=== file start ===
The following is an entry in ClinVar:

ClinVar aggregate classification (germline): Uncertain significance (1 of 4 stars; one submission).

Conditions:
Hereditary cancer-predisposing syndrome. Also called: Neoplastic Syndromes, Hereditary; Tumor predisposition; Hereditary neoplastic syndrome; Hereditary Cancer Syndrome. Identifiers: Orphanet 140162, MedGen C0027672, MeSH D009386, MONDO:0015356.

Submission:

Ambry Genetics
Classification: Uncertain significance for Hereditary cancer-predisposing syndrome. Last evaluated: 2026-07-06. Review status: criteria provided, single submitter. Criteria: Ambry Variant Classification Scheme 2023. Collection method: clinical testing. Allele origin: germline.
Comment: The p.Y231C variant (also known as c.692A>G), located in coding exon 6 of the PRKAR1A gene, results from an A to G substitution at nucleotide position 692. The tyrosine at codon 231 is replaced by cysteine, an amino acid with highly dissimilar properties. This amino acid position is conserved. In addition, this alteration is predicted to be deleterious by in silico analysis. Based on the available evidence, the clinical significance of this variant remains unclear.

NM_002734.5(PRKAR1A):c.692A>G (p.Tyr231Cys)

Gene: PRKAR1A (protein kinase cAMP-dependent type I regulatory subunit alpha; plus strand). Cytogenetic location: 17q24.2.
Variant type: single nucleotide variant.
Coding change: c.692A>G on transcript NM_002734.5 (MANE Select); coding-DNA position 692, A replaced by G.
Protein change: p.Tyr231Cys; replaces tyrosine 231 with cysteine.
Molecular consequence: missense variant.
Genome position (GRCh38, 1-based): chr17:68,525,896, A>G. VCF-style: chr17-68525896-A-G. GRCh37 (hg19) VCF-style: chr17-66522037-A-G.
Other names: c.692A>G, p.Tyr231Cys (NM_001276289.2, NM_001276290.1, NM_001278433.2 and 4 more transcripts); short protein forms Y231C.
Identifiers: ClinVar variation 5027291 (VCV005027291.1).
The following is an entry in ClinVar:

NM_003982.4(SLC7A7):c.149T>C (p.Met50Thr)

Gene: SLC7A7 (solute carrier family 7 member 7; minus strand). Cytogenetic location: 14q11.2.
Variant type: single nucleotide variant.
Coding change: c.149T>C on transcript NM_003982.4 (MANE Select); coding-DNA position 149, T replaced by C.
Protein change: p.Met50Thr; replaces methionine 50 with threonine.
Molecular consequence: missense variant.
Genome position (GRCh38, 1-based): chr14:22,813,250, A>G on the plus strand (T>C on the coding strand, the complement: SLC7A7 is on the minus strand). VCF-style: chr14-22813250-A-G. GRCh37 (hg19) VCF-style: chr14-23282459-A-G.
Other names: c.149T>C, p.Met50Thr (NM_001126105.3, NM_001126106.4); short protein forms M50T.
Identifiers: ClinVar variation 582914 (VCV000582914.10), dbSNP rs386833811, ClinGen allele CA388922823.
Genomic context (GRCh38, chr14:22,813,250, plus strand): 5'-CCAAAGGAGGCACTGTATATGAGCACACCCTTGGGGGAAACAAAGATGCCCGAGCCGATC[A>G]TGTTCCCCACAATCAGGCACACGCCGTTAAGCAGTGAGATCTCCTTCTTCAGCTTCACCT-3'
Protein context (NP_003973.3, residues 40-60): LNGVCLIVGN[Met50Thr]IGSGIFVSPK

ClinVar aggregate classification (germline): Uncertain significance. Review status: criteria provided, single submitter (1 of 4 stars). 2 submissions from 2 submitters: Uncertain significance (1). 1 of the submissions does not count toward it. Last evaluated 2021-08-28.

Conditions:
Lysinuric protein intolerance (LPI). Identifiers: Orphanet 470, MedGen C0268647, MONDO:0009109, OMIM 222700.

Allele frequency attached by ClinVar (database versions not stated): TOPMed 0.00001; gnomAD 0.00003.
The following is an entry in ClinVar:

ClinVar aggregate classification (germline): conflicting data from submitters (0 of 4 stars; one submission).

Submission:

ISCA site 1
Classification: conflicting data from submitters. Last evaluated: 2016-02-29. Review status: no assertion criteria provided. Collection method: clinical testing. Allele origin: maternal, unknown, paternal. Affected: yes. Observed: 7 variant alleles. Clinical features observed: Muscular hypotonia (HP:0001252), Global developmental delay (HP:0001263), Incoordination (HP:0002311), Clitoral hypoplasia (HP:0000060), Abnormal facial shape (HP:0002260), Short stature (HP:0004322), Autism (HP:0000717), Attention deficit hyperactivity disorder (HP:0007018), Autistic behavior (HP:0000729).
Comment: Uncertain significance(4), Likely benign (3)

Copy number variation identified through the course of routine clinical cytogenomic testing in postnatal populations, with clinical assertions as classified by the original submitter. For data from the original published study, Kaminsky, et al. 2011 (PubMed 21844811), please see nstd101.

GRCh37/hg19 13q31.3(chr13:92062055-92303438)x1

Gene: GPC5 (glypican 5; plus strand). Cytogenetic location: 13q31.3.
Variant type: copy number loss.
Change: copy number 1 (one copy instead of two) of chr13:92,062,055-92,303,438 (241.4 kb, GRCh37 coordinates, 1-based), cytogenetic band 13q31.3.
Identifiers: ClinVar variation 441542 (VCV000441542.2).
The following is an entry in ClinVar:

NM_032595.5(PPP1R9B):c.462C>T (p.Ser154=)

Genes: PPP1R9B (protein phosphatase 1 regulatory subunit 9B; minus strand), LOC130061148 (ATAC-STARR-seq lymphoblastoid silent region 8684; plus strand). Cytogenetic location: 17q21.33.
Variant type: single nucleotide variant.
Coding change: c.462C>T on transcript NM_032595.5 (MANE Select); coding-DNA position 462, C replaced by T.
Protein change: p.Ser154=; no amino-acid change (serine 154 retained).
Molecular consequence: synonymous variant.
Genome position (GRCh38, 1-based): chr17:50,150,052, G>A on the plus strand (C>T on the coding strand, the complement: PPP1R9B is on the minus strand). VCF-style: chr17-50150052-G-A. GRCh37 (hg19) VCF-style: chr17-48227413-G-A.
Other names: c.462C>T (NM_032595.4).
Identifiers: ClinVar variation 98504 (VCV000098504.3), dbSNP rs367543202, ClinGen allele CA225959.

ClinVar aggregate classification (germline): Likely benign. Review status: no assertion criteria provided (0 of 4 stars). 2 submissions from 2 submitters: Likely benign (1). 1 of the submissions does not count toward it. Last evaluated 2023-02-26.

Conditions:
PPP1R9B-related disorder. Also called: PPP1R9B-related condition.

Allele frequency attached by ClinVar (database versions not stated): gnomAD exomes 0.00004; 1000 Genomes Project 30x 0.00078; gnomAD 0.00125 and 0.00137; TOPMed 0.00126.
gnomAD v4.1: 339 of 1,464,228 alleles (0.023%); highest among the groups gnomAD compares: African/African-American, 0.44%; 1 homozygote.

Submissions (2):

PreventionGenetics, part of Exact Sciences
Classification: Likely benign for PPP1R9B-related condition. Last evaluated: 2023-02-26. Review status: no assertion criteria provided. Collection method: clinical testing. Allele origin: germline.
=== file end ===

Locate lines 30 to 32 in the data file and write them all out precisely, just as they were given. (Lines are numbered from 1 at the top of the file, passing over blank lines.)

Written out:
ClinVar aggregate classification (germline): Uncertain significance. Review status: criteria provided, single submitter (1 of 4 stars). 2 submissions from 2 submitters: Uncertain significance (1). 1 of the submissions does not count toward it. Last evaluated 2021-08-28.

Conditions:
Lysinuric protein intolerance (LPI). Identifiers: Orphanet 470, MedGen C0268647, MONDO:0009109, OMIM 222700.